House On Haunted Hill (1959) Directed by William Castle
The Man Who Shot Liberty Valance (1962) Directed by John Ford
Bonnie & Clyde (1967) Directed by Arthur Penn
The Amityville Horror (1979) Directed by Stuart Rosenberg
Cape Fear (1991) Directed by Martin Scorsese
The Shawshank Redemption (1994) Directed by Frank Darabont
Lola Rennt / Run Lola Run (1998) Directed by Tom Tykwer
Saving Private Ryan (1998) Directed by Steven Spielberg
American Beauty (1999) Directed by Sam Mendes
Memento (2000) Directed by Christopher Nolan
Vanilla Sky (2001) Directed by Cameron Crowe
Final Destination 2 (2003) Directed by David R. Ellis
Lost In Translation (2003) Directed by Sofia Coppola
Monster (2003) Directed by Patty Jenkins
Million Dollar Baby (2004) Directed by Clint Eastwood
13 Tzameti (2005) Directed by Géla Babluani
Lords of Dogtown (2005) Directed by Catherine Hardwicke
Saw 2 (2005) Directed by Darren Lynn Bousman
Final Destination 3 (2006) Directed by James Wong
The Departed (2006) Directed by Martin Scorsese
El Orfanato / The Orphanage (2007) Directed by Juan Antonio Bayona
This Is England (2007) Directed by Shane Meadows
Planet Terror (2007) Directed by Robert Rodriguez

Monday, 8 June 2009

Influences part 17: poster design

Last week I received a box full of over 500 identical postcards from the printers so that I can promote my graduation film, and as I'm not doing anything else right now (1:30am), this seems like as good a time as any to document some of the film posters that influenced the design decisions behind the aesthetics of my film poster/postcards...
In case you haven't already seen it, below is the poster design for my graduation film: Pigment of Imagination

I had always planned on making my film poster from a drawing or painting that illustrates 'something' about my film, rather than just creating a layout around an existing piece of my film footage... I suppose the original influence for this design decision may have come from Erica's hand-drawn poster for The Gardener, which both I and many others greatly admired.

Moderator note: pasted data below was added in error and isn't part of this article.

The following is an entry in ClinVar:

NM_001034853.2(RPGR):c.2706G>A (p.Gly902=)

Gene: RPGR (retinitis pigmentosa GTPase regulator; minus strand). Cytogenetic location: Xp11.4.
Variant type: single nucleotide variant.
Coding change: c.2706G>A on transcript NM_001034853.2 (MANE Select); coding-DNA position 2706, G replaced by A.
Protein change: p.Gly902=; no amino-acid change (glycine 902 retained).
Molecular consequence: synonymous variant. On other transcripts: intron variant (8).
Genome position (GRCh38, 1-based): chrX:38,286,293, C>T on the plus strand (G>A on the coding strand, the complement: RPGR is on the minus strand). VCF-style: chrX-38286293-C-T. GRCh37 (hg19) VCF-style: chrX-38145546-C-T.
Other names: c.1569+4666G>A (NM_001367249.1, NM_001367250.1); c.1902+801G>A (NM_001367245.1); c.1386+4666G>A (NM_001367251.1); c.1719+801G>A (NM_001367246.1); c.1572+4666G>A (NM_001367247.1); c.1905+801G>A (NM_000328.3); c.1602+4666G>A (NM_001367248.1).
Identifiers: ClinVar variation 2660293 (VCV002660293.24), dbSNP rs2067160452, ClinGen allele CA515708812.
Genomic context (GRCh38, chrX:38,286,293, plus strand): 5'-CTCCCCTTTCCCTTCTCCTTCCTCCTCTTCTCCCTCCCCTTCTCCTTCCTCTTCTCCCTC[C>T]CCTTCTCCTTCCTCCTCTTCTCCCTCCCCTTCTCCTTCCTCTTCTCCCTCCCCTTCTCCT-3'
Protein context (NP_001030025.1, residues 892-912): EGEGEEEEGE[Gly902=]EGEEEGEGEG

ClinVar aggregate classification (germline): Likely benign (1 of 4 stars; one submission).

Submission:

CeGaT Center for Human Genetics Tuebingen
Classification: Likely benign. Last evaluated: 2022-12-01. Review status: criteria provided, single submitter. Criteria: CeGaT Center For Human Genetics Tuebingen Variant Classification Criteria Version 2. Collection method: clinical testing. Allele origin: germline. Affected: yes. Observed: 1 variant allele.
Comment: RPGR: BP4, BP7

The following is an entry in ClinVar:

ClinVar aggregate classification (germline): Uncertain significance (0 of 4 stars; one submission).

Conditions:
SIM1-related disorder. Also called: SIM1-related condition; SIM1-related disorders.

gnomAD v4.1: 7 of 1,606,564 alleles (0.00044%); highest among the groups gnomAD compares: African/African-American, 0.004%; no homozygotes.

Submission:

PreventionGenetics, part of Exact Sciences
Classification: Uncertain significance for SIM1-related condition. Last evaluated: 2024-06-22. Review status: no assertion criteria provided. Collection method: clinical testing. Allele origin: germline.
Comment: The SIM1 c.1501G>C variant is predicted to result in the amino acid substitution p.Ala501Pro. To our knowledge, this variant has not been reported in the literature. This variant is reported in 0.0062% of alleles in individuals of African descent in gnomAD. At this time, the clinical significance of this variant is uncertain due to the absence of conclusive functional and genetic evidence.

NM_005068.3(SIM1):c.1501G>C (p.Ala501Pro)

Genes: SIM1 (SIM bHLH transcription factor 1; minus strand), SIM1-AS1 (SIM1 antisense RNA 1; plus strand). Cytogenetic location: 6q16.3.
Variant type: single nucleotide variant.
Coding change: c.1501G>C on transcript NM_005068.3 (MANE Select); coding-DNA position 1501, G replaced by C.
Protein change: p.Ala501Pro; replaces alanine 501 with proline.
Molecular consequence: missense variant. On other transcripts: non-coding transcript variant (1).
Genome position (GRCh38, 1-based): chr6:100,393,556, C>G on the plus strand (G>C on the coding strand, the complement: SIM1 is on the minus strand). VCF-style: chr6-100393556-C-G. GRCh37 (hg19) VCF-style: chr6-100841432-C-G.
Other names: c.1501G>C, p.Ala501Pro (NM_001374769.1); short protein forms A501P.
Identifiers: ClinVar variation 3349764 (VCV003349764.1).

I have always enjoyed painting, so I wanted to incorporate that into the aesthetics of my poster; and this also linked nicely with my favourite style of film poster - the vintage film posters of the 1940s & 50s, that were painted by hand. Some of my favourite posters in this style include those for The 400 Blows, Vivre Sa Vie, Jules et Jim, and Casablanca:

The third major influence on the design of my poster was the layout of the posters for Alfred Hitchcock's Psycho; but The Trouble With Harry and many other designs from the 50s/60s also greatly influence me.

Other notable influences include the artwork of Henri de Toulouse-Lautrec...

And various Eastern European/Russian prints.

Friday, 5 June 2009

Sound design (graduation film update)

I've been working with my sound designer (Chris Bathgate) all week, getting my film ready for the Filmhouse premiere on June 15th. The film is now very nearly complete, and with all the sound added it has come together much better than I originally anticipated back in January, which is nice.

Today I got to record foley sounds; play with a synth; and create a suspenseful little piece of violin music with a computer!

It has been a fun day despite all the not-so-good stuff that happened, but this blog post is gonna remain positive... For example, my friend and classmate, Ewan Green, got a 1st Class grade for his degree today and also started his first day of work at Django Films today, meaning that he gets to do his best Forrest Gump impression as a runner for the animation company of Sylvain Chomet (Belleville Rondezvous)... And apparently after hearing my violin composition, I've been asked by Dreamworks to conduct their next animated feature....